18 thoughts on “January 22, 1968 Operation Chrome Dome”

  1. The development of weapons useful against totalitarian governments yet infeasible for use against an individual probably saved us all from enslavement. No longer could politicians in leather chairs safely order us into trenches.

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  2. A reader of my share had a bit of info to share so I wanted to let you know. “The one that crashed in Pennsylvania was call sign Buzz 14. There’s an interesting documentary on Netflix about it. It was produced by the pilot’s grandson.

    Liked by 1 person

  3. I think the advise was more to
    make people think they were safe rather than any particular way of surviving a catastrophic strike. It reminds me of the film ‘Threads’ released in the U.K. In the 70s, that shook the nation when it came out. Realistically frightening, quite frankly if the bomb ever drops, I want in on my head!

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    1. That Bert the Turtle film reminded me how ubiquitous the Bomb was in those days, like you could open the wrong door, and there it was. The Mutually Assured Destruction (MAD) meme was about as apropos to the situation, as anything I’ve ever heard.

      Liked by 1 person

  4. In the late 70s, my sixth grade English teacher showed us the Bert the Turtle movie and would often play a recording of an air raid drill, forcing us to duck and cover under our desks.

    At the time, I thought she was crazy, but I now think she was quite clever. You see, I am pretty sure that she used this as a means to get our attention or stop some shenanigans.

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      1. My spouse equates my 20+ year genealogical career as an obsession (or worse, an addiction). Respectfully, I must disagree.

        Researching family history and discovering “lost” ancestors is similar to riding a roller coaster. There are many ups and downs with moments of sheer exhilaration and others that make you feel quite queasy. (Trust me when I say that family secrets are not always easy to uncover.)

        Despite the highs and lows, genealogy is a wild ride. And no matter how many times I jump on, I am always eager to go again.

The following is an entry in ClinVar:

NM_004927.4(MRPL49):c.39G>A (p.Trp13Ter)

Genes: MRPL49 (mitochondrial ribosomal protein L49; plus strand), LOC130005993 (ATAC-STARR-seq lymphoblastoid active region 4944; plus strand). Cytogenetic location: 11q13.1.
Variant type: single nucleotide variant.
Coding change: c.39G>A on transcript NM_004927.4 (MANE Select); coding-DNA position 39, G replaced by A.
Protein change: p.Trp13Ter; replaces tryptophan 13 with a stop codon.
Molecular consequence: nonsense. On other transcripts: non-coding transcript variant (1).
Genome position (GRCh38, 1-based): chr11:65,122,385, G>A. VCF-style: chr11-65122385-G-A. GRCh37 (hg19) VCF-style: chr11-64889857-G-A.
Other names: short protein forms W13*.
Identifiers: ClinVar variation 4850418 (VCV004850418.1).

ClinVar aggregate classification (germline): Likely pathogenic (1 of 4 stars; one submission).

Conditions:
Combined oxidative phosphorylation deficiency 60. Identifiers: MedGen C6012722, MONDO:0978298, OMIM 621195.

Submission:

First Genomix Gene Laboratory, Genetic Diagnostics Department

Best wishes to you and your wife on your own genealogical adventures!

        Liked by 1 person

      2. My Dad, without a doubt, is the source of my own “history geek” gene. He was able to indulge that interest quite a bit after his retirement, and became something of a family historian. I’m sorry to say we lost him this year, but he gave us all a good start. We’ve already shaken a few “bananas” out of the family tree…

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  5. I was born in 67 and I remember in the 70s and 80s the teachers explaining in school what to do if that happened and where to go…The high school I attended in the eighties had a huge a bomb shelter…it was built in 1970…now they use it for storage.

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    1. Did you watch the “Duck & Cover” vid, Max? They shot it in ’51, I remember watching it in 1st grade in ’63 or ’64. Even then, I thought I had found myself on the wrong side of a funhouse mirror. The thing is nine minutes long but a real insight into life in those days.

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      1. No we never saw any films on that…It was just teachers explaining what would happen… radiation fallout ect…
        I’ve tried to explain to my son…how it was like. Did we think about it every day? No but it was always in the back of your mind. Knowing that everything could be gone in a snap.
        You had it much worse because of the time you grew up in…I can’t imagine what it was like through the Cuban Missile Crisis.

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      2. I was in Savannah in those days. I don’t why but we had sonic booms it seem, several times a week. I remember the pressure wave, and the way the china would rattle, in the cabinet. Even for a kid, it gave the international situation a real sense of immediacy.